+The twitter_gardenhose app sucks down tweets, and writes a new file every time it's buffer reaches 20MB. Each individual file is named by unix timestamp it was created.
-Since tweets come in so rapidly, we use a filestream object instead of a
-plain file object. The difference between the two is documented here:
-http://nodejs.org/api/fs.html
-
-When a file reaches a certain size (currently arbitrarily 20MB), the file
-will be closed, a new one created, and the full one uploaded to amazon's
-S3. We use a library called [Knox](https://github.com/LearnBoost/knox/) to
-super easily upload stuff to S3 buckets.
-
-The uploading and closing of a file happens in the closeCurrentStream()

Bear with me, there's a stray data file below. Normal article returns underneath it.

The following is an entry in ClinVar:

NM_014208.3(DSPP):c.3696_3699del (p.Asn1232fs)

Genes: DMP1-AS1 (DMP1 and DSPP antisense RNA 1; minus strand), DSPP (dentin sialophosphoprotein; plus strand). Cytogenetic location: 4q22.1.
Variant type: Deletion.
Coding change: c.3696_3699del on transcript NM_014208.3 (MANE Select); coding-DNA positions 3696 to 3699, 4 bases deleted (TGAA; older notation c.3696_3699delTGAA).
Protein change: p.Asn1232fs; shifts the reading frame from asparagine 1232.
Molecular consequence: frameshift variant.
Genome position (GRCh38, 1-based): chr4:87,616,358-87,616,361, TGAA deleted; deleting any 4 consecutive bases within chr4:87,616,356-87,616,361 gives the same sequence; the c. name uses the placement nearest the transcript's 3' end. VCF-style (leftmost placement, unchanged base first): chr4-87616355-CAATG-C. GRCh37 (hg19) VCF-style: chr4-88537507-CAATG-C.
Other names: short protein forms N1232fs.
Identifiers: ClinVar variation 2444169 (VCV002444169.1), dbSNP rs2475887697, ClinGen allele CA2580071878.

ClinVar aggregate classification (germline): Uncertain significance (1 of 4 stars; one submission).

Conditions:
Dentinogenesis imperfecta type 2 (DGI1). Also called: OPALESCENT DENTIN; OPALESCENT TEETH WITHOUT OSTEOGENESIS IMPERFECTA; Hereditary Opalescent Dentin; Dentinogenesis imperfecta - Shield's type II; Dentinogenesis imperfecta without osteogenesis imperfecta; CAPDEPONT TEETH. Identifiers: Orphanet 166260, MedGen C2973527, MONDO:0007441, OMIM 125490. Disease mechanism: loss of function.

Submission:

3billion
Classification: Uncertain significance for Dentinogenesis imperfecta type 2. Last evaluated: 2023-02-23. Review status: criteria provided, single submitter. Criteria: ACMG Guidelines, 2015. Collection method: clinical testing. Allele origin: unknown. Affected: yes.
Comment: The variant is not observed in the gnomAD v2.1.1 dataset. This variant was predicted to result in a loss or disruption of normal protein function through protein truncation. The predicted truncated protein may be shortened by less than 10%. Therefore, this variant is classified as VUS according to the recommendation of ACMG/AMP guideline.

-method.
-
-We didn't want a file that was too small, otherwise we'd get hundreds of
-thousands of small files on S3. That's inefficent. We didn't want a single
-file that was too big because we don't want to lose all of our tweets
-in case something bad happens to that file.
-
-## Data output
-Each individual file is named by unix timestamp it was created.
-
-We dump raw tweets into JSON compatible text files.
-
-The JSON for a tweet is way, way more than 140 characters. It contains
-information for the tweet, the media, the user, retweet info, geolocation,
-and a bunch of other stuff.
+Raw tweets are stored as JSON, one object per tweet. In addition to the text of the tweet, the JSON object contains lots of metadata about the tweet (the media, the user, retweet info, geolocation, etc).
## Filtering Tweets
+
What if you wanted to limit the gardenhose to tweets with location tags in the continental US?
Change the call to twit.stream to read: